As regards the second ground, the issue as to whether Nellie Manzano was fully aware of the sale of the land is a factual matter. In this regard, the Court of Appeals affirmed the following findings of the court a quo:
"It is clear that the plaintiff was not apprised of the consummated sale. In fact, she did not even know the actual vendee until after she filed the complaint. Concededly, the plaintiff was aware of the negotiations for the sale of the properties by her co-owners for which reason she asked the prospective vendees to wait for her arrival in order that they could talk about the sale. But her awareness of the intention to sell by her co-owners cannot take the place of actual knowledge because it was not shown that she had anything to do with the negotiations and the consummation of the sale. On the contrary what was shown is that the defendants tried to conceal the sale and even attempted to deprive the plaintiff of her share in the property by causing the preparation of a falsified affidavit of assignment of rights and then obtain a sales patent and a certificate of title over the land to the exclusion of the plaintiff even though they knew very well that she did not sell her share of the property to them. It was not only the right of the plaintiff to redeem which the defendants suppressed but even her very right to the property." (pp. 38-39, Rollo).[10]
It is axiomatic that only questions of law, not questions of fact, may be raised before the Supreme Court in a petition for review under Rule 45 of the Rules of Court.[11] This Court can no longer be tasked to go over the proofs presented by the petitioners in the lower courts and analyze, assess and weigh them to ascertain if the court a quo and the appellate court were correct in their appreciation of the evidence.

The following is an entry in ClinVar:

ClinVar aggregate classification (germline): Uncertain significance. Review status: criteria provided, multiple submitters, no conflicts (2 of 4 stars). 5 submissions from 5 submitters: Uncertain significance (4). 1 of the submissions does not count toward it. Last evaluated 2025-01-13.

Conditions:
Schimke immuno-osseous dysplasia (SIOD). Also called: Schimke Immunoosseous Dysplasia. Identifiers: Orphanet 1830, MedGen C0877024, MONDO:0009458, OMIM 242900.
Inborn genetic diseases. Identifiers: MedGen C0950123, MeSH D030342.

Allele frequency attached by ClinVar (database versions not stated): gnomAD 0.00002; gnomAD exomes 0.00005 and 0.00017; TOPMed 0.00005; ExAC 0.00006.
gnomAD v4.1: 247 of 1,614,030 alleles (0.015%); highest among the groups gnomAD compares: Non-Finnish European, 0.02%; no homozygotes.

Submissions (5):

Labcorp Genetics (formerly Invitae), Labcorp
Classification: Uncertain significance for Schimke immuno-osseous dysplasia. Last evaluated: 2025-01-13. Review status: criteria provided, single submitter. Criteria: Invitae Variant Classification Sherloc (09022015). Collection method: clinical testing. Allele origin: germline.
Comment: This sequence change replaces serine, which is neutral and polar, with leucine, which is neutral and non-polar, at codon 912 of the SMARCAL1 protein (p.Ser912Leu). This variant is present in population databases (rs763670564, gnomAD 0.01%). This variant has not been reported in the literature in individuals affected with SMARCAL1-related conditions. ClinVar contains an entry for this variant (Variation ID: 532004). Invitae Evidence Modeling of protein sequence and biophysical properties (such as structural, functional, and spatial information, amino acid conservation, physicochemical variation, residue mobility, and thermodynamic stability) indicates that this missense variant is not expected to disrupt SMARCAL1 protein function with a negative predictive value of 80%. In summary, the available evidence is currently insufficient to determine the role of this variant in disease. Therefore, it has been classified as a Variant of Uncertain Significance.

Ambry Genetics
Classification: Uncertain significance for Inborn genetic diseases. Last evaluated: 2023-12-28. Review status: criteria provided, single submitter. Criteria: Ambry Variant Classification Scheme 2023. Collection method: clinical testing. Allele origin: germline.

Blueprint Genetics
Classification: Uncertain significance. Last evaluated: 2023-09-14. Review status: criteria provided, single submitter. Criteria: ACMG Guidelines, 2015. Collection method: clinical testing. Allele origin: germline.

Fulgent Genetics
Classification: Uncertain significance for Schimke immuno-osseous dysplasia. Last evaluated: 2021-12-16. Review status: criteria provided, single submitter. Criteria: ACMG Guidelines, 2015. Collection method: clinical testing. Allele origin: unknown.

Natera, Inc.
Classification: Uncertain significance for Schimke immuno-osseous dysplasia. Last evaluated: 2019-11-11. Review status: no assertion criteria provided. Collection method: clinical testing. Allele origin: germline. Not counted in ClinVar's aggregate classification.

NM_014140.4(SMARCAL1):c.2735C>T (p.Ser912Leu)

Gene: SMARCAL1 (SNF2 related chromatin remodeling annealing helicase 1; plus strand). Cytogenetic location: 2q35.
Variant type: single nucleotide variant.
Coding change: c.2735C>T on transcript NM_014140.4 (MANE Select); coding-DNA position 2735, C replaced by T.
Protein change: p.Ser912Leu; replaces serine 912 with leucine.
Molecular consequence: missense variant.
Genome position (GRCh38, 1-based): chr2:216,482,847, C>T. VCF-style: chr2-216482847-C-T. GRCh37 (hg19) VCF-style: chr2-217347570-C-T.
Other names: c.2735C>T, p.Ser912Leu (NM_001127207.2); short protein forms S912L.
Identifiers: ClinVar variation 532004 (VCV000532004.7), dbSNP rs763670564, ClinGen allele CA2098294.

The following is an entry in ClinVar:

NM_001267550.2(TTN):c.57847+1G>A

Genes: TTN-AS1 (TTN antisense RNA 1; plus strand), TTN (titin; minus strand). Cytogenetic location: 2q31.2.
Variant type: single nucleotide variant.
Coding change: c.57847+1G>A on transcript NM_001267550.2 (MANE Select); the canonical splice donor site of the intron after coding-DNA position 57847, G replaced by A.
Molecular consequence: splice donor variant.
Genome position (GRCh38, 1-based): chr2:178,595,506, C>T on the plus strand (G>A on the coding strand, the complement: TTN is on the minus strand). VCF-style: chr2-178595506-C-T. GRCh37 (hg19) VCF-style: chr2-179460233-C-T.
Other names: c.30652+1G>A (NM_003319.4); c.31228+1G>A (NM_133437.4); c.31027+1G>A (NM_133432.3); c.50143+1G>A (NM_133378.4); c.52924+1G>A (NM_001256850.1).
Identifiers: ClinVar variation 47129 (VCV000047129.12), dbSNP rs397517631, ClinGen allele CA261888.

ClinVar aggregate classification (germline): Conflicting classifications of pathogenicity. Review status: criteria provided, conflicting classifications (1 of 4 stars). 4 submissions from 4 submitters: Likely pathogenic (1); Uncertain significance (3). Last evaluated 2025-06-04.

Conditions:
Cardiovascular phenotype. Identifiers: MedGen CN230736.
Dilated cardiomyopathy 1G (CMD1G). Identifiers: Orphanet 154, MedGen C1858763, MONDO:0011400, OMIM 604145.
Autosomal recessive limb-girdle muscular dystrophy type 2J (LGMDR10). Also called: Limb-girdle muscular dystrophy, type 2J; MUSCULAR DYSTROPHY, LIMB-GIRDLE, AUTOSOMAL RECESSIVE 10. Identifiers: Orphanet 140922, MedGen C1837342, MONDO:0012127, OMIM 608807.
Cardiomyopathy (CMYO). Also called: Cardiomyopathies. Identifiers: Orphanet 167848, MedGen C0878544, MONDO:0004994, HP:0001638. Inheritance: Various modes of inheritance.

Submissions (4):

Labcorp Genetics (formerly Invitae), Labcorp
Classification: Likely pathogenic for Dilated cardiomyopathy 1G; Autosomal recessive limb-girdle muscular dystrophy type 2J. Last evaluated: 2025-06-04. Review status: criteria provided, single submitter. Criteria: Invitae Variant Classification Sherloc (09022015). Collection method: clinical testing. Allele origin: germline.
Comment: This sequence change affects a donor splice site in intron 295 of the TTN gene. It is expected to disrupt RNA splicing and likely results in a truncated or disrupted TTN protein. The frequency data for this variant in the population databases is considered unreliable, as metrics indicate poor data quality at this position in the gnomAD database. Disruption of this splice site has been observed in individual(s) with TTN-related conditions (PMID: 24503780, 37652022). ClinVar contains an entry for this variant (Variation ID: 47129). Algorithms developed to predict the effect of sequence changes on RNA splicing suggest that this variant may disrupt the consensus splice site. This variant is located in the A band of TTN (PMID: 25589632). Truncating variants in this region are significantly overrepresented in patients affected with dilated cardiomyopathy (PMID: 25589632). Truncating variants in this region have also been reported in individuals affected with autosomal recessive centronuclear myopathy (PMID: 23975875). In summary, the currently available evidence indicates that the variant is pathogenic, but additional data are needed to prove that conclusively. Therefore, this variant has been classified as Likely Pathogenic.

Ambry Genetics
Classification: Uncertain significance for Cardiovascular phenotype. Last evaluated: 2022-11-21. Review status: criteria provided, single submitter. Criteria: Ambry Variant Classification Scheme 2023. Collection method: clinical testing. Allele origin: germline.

As regards the third ground, petitioners fault the Court of Appeals for not admitting the receipt attached to their motion for reconsideration filed before the same court as "newly discovered evidence" - an alleged letter of private respondent Nellie Manzano in which she acknowledges receipt of P3,000.00 as part payment of the subject property. This is to support their argument that no legal redemption can be exercised by respondent Manzano because she participated in the sale as vendor and is therefore estopped.

Section 1, Rule 53 of the 1964 Rules of Court, as amended, reads:
"SECTION 1. Petition.- Before a final order or judgment rendered by the Court of Appeals becomes executory, a motion for a new trial may be filed on the ground of newly discovered evidence which could not have been discovered prior to the trial in the court below by the exercise of due diligence and which is of such a character as would probably change the result. The motion shall be accompanied by affidavits showing the facts constituting the grounds therefor and the newly discovered evidence."